By returning the seven areas mentioned above, which lie outside the Artsakh region, Armenia would lose a security buffer and above all the corridor between Armenia and Artsakh.
The conflict is made more difficult above all by the fact that no international observers are stationed in the region. The media echo is often limited to reporting that there have been clashes. Both the media and third-party states do not want or are unable to locate the aggressor of the attacks. It should be noted that the Armenian side wants to maintain the status quo and is therefore in a defensive position, while the Azerbaijani side wants to change the status quo by “reconquering” and is therefore in a more offensive position. In general, maintaining the de facto status for a longer period of time increases the probability of the respective state being recognized.
Negotiations between the two sides are often inconclusive and predictable, and are much more likely to serve to keep the conflict frozen. Apart from the technical and numerical superiority of the Azerbaijani side, Armenia is surrounded on the western side by Azerbaijan’s main ally, Turkey. In addition, Baku can exert more pressure on third-party states because of its economic relevance.
The role of regional players and alliances
A look at the alliances and regional players shows the complexity of the conflict. Armenia is part of the Russian-led CSTO alliance – consisting of six states. Although Armenia is part of this organisation, it should be noted that two of the six member states (Kazakhstan and Belarus) have friendly relations with Azerbaijan and Russia’s role is highly controversial. Despite the existence of a strategic partnership between Armenia and Russia, Russia supplies both sides with weapons. Moreover, trade relations between Baku and Moscow are at a high level. In addition, the constantly changing and unstable relationship between Moscow and Ankara is a burden on the Armenian side. In any case, conflicts on the Armenian-Azerbaijani border show that the CSTO organisation is neither actively nor passively supporting a member state. The cost-benefit question of Armenian membership of the CSTO is something that will concern Armenian politics in the future. How meaningful is membership of a military alliance that does not assist an ally?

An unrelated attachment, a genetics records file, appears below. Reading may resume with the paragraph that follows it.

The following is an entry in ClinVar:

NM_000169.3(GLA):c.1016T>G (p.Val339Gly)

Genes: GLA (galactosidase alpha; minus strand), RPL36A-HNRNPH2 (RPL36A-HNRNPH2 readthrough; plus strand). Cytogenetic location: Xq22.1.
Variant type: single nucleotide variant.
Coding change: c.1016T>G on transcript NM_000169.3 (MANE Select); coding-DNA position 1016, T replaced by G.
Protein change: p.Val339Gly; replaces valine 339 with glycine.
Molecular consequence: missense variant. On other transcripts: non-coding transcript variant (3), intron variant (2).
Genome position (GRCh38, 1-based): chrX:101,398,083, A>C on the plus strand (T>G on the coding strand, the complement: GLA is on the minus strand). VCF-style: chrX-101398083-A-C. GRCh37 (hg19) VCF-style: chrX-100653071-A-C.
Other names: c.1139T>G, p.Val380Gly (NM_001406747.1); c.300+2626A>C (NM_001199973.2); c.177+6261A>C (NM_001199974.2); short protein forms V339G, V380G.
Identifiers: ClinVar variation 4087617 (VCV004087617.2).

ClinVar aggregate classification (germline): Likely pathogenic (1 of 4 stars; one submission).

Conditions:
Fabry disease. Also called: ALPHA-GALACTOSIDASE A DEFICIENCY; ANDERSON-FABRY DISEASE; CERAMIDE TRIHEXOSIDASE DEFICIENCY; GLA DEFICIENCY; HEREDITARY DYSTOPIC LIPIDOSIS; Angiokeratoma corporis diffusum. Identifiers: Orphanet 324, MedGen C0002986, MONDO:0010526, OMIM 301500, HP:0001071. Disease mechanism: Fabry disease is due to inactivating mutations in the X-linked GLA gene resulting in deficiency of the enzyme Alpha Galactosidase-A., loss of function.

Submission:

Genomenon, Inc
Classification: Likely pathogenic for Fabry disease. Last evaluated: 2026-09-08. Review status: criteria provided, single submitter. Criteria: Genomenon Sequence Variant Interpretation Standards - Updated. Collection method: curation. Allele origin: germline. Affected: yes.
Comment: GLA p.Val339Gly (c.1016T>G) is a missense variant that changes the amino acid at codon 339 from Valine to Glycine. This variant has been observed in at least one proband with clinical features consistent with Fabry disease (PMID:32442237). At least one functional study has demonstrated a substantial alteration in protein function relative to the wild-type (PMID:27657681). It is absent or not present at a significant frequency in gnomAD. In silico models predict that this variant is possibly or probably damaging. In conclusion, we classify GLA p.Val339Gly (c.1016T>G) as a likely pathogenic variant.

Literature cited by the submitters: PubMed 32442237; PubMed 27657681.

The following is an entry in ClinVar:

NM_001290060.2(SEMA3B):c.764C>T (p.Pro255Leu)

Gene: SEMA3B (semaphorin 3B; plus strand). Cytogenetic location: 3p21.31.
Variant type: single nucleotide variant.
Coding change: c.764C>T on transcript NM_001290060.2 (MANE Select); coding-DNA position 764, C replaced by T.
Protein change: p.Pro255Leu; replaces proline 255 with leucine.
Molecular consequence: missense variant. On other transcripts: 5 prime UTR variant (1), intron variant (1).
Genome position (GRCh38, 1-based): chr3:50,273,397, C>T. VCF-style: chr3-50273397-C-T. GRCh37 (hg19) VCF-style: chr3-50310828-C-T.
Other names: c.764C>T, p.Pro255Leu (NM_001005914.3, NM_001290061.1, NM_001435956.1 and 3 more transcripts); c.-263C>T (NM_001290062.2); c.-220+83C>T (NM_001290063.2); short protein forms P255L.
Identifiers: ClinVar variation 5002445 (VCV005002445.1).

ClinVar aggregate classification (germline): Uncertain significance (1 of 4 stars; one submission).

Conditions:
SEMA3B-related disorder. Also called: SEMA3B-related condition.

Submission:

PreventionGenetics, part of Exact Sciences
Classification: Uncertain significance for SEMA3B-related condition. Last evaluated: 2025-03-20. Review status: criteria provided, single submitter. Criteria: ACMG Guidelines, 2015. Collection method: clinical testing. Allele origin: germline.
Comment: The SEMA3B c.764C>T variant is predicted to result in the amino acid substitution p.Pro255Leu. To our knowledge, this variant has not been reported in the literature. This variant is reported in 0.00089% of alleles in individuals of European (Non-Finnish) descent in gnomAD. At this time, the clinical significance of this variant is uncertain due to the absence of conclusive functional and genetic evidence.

The unstable and semi-peaceful situation creates a dependence of both states on Russia. Russia, on the other hand, wants to maintain its sphere of influence in the Caucasus and is relying on appeasement tactics. An appeasement policy that mainly plays into the hands of the financially stronger conflict partner. A look at Iran shows that, on the one hand, Armenian-Iranian relations are fairly good, but at the same time there is a large Azerbaijani ethnic group living within Northern Iran. On the one hand, this fact creates a potential for danger, but at the same time leads Iran to take action against possible Azerbaijani separatism and thus creates conflicts of interest with Baku. In addition, there are also conflicts of interest and rivalry between Iran and Turkey. Nevertheless, there are active investment relations between Iran and Azerbaijan.